Upscale Scalloped Potatoes — and why mine turned black

   April 5, 2013 3:07 pm

 

If your sliced potatoes turn black, you can wash them off. It's harmless oxidation, kind of like what happens to apples, but reversible.

If your sliced potatoes turn black, you can wash them off. It’s harmless oxidation, kind of like what happens to apples, but reversible.

One of my favorite food writers, Jane Snow, formerly of the Akron Beacon Journal, recently blogged about a recipe for Incredible Scalloped Potatoes. I went right home that night and made it. It didn’t seem that hard when I read it, but I learned that it’s not like falling off a log, either.
The tastes were all there, but the potatoes didn’t get soft enough, and what’s worse, they turned black around the edges.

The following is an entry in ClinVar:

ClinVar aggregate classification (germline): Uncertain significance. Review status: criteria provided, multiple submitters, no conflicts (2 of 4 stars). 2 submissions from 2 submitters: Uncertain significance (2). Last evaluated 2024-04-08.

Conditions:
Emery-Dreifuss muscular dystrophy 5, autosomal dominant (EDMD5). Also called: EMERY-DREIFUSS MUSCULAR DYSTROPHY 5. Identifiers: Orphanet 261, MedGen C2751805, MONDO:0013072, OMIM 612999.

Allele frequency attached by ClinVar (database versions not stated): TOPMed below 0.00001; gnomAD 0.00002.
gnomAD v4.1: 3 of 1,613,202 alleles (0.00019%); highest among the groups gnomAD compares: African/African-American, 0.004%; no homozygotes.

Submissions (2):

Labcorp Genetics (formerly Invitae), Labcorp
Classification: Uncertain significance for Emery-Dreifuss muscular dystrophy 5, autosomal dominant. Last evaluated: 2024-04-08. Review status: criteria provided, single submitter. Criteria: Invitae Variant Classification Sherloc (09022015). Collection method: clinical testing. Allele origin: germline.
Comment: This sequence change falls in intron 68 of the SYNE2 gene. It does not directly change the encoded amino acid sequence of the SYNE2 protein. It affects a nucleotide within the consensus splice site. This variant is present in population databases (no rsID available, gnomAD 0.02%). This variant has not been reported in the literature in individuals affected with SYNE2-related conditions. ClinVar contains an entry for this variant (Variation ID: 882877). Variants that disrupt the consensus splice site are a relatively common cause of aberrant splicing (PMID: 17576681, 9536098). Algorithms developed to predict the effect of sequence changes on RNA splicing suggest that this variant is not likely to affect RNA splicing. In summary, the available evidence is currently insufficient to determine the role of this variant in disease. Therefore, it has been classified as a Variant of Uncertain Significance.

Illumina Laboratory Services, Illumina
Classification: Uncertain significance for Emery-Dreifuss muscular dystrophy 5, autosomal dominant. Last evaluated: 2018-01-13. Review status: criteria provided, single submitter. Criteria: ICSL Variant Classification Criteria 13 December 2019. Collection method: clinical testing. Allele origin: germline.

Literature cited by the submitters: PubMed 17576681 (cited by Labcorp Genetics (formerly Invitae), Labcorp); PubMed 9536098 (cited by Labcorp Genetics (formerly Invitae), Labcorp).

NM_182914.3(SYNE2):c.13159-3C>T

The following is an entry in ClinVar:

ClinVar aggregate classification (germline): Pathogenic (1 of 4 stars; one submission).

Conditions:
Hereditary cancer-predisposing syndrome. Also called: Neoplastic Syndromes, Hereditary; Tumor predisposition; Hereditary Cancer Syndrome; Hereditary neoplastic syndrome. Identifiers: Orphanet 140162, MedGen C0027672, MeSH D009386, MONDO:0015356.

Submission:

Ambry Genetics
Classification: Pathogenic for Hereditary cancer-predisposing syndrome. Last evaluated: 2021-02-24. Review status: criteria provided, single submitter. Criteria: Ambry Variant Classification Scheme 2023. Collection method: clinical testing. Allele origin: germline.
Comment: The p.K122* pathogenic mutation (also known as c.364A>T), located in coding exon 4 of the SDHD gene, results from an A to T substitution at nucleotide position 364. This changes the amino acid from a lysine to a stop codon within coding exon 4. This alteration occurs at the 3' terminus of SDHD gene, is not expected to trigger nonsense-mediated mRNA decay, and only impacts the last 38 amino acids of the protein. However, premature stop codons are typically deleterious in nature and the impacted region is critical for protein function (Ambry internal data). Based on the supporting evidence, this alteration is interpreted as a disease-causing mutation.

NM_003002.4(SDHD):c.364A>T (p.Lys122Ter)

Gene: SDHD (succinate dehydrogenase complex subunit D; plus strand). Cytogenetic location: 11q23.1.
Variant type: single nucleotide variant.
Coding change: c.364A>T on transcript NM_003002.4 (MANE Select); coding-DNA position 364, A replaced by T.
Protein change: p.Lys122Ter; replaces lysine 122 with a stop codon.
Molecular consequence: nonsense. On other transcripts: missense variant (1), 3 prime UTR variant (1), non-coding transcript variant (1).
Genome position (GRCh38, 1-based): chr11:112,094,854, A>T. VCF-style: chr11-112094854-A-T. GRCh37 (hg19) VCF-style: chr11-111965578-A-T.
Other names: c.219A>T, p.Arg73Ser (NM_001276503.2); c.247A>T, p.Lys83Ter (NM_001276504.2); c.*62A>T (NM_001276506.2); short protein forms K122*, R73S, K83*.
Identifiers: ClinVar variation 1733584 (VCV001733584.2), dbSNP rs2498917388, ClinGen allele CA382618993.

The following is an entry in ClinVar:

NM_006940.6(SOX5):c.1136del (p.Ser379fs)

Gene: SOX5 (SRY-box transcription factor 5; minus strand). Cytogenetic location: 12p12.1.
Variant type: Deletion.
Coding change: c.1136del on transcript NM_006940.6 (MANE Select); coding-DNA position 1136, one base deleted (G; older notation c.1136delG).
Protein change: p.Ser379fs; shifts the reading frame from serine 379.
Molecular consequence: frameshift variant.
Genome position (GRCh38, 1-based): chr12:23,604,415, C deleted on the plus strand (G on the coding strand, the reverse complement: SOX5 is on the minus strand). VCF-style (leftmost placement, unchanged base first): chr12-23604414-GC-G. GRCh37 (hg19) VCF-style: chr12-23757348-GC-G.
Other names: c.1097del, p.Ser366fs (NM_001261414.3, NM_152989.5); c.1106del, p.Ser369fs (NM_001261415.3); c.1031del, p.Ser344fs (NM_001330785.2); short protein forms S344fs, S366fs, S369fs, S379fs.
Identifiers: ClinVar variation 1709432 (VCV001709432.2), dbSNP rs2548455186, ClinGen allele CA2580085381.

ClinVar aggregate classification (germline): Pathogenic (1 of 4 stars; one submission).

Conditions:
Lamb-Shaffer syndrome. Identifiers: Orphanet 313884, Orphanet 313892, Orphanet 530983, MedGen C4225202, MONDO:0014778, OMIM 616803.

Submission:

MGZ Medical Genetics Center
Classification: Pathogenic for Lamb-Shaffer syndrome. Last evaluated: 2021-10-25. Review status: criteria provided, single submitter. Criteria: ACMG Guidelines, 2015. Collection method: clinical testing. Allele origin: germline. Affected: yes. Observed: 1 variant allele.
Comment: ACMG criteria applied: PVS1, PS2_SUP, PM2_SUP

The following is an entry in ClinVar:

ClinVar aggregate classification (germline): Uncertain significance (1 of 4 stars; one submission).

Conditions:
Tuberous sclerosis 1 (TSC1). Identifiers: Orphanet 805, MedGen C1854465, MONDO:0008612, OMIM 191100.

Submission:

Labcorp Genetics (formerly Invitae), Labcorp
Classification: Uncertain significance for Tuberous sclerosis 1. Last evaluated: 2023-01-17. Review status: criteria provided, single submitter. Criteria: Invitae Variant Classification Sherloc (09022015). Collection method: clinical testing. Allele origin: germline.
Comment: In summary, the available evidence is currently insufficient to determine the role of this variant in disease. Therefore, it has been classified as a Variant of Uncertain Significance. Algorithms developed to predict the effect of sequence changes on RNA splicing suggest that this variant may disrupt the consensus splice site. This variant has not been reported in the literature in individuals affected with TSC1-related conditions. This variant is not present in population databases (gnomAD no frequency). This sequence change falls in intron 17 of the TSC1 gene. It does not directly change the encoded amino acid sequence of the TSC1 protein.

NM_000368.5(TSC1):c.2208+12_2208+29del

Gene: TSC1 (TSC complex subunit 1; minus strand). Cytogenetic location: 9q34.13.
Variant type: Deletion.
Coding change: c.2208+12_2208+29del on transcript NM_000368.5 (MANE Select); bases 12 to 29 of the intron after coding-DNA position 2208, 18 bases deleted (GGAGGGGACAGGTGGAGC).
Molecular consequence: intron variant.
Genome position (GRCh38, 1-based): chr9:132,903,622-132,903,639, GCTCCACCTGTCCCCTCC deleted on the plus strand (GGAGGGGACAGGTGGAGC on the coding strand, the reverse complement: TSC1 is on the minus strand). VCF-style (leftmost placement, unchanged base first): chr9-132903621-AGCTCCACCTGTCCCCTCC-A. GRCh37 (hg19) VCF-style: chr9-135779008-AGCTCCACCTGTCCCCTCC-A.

I tried again on Easter. Same thing. They looked horrible.
I finally did some research today on what’s going on with my black potatoes. Had they gone bad? Had I don’t something wrong? Were they poisonous?
No, yes and no. Turns out, Black potatoes are oxidized, much like sliced apples, if they’re not covered up by some kind of liquid. Marnie Mead told me to soak the potato slices in the milk or cream, or whatever I’m using for the sauce while I slice them. Other writers say to soak them in water, then drain and pat dry right before building the casserole, and tuck them into the sauce so they don’t sit in the oven with their edges hanging out.
I was intrigued by one writer who said if your sliced or shredded potatoes turn black before you cook them, you can wash the color off under tap water.
Time to go right home and try again. I refuse to be defeated by a bowlful of measly old spuds.

 

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